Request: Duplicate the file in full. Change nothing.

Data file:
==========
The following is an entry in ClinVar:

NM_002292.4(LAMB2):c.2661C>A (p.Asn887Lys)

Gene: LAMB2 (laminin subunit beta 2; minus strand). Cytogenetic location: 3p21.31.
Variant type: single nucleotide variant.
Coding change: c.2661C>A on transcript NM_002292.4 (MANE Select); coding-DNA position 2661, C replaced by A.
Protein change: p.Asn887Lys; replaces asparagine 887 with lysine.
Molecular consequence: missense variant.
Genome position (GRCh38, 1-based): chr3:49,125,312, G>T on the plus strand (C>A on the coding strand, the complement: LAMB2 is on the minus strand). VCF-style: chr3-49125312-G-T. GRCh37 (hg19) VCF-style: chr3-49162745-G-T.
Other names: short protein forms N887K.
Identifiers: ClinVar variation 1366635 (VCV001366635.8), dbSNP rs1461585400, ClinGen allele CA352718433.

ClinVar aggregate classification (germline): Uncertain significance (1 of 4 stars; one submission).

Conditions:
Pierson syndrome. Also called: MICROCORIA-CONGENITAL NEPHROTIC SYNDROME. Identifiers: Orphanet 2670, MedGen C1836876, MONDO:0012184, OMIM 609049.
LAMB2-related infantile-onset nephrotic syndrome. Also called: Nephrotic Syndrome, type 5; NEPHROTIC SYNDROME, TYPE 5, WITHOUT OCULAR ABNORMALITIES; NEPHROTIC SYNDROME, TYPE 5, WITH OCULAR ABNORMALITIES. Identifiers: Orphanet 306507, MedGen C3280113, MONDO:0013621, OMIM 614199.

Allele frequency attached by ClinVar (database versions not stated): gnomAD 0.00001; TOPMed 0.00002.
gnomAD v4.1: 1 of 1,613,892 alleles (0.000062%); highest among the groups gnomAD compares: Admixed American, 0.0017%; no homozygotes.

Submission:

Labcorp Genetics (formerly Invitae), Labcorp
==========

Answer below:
The following is an entry in ClinVar:

NM_002292.4(LAMB2):c.2661C>A (p.Asn887Lys)

Gene: LAMB2 (laminin subunit beta 2; minus strand). Cytogenetic location: 3p21.31.
Variant type: single nucleotide variant.
Coding change: c.2661C>A on transcript NM_002292.4 (MANE Select); coding-DNA position 2661, C replaced by A.
Protein change: p.Asn887Lys; replaces asparagine 887 with lysine.
Molecular consequence: missense variant.
Genome position (GRCh38, 1-based): chr3:49,125,312, G>T on the plus strand (C>A on the coding strand, the complement: LAMB2 is on the minus strand). VCF-style: chr3-49125312-G-T. GRCh37 (hg19) VCF-style: chr3-49162745-G-T.
Other names: short protein forms N887K.
Identifiers: ClinVar variation 1366635 (VCV001366635.8), dbSNP rs1461585400, ClinGen allele CA352718433.

ClinVar aggregate classification (germline): Uncertain significance (1 of 4 stars; one submission).

Conditions:
Pierson syndrome. Also called: MICROCORIA-CONGENITAL NEPHROTIC SYNDROME. Identifiers: Orphanet 2670, MedGen C1836876, MONDO:0012184, OMIM 609049.
LAMB2-related infantile-onset nephrotic syndrome. Also called: Nephrotic Syndrome, type 5; NEPHROTIC SYNDROME, TYPE 5, WITHOUT OCULAR ABNORMALITIES; NEPHROTIC SYNDROME, TYPE 5, WITH OCULAR ABNORMALITIES. Identifiers: Orphanet 306507, MedGen C3280113, MONDO:0013621, OMIM 614199.

Allele frequency attached by ClinVar (database versions not stated): gnomAD 0.00001; TOPMed 0.00002.
gnomAD v4.1: 1 of 1,613,892 alleles (0.000062%); highest among the groups gnomAD compares: Admixed American, 0.0017%; no homozygotes.

Submission:

Labcorp Genetics (formerly Invitae), Labcorp